Monkey Fire

by Mara Jebsen

I met a tipsy older lady in a place;

She said, “Honey, it doesn't really come clear

'til you're sixty.” But she wouldn't say

what. The television was blaring

about chimpanzees. Some journalist

had likened our president to a chimp.

Meanwhile, a chimp named Travis

was reported to have sipped

wine; and more recently tea, laced with Xanax,

before his “unprecedented

killing spree.” The reporters said Travis

“had no history of violence,” but one of

my students, who'd grown up in T's town

knew a guy Travis had attacked-back

when they were kids. The bartender, Gene

checked it on his i-phone, and there were photos

of the owner–or should I say “mother?” snuggled

up tight with the chimp, before bed.

It's a modern tragedy, they said (Travis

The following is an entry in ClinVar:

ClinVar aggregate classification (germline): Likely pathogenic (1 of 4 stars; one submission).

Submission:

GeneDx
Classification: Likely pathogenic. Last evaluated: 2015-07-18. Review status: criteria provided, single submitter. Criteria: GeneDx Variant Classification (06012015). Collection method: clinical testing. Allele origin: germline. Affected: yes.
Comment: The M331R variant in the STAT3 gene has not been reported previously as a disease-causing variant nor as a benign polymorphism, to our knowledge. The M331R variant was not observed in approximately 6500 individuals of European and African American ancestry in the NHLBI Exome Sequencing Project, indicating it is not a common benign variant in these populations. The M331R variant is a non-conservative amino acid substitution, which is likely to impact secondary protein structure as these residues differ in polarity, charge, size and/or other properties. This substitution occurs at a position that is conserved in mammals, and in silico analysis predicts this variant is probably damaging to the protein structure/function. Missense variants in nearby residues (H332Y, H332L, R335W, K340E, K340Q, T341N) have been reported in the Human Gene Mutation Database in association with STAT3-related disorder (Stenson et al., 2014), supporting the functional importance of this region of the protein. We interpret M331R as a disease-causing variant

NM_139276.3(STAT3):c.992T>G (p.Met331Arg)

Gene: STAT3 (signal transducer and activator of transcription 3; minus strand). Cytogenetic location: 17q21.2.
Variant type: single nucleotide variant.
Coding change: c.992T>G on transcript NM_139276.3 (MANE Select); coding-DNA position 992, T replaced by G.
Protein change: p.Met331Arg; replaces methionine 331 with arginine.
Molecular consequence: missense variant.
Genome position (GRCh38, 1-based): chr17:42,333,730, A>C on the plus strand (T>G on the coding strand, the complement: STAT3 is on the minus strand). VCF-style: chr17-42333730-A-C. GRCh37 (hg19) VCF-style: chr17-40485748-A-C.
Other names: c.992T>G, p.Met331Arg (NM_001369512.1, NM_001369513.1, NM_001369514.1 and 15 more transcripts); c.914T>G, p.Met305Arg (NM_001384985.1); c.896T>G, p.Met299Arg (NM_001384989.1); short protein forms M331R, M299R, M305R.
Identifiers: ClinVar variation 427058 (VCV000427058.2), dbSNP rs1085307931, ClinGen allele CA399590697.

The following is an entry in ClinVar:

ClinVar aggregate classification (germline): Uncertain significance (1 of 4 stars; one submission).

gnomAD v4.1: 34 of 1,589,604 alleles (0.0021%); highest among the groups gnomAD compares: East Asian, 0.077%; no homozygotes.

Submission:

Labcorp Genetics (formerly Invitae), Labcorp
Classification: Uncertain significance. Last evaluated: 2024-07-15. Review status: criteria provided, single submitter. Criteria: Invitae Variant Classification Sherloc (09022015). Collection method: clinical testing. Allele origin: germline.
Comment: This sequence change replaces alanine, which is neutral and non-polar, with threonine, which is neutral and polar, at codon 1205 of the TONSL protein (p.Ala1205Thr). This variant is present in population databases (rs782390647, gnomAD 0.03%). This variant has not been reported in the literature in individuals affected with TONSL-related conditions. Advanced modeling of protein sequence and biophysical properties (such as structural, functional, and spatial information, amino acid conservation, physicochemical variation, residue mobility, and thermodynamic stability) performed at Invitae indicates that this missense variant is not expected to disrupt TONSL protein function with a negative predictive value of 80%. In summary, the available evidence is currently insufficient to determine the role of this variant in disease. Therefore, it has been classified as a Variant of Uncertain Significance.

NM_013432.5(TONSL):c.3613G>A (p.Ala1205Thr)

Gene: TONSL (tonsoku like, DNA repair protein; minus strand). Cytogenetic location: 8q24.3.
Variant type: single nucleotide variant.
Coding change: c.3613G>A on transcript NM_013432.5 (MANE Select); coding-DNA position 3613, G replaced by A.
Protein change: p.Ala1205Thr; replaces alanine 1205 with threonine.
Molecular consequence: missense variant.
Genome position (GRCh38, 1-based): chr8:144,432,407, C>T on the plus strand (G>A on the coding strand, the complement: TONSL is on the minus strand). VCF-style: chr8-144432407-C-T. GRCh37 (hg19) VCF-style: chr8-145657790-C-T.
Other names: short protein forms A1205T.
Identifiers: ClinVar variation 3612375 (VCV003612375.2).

is dead now) and there's such vague pity

and unlocalized outrage that I can't figure out

what I'm thinking.

Yesterday I sat kind of across from Justin

Timberlake. He had juice. I was eating

a Cuban sandwich. I wanted to tell him

that my sisters adore his albums; that he cracked

me up in his leotard when he danced on SNL,

and that I really wasn't sure about his clothing

line idea, but Jessica Biel was there

and I didn't have the nerve. Can any

of this really come clear, when you're

sixty? The lady was ripping pages

out of a magazine from Sotheby's. She said,

“You want em?” ” I took the good art out.”

and I took them gently from her

because it seemed polite. She'd left

La Misericorde, which is a man

in a suit, whose head is an eyeball, and near him

is a fire, on a strange blue plain. The caption says

Magritte shows the modern man, confronted

by fetish, desire, the unknown. There's a squarish

object in the great, healthy fire—but its not

at all clear what's burning.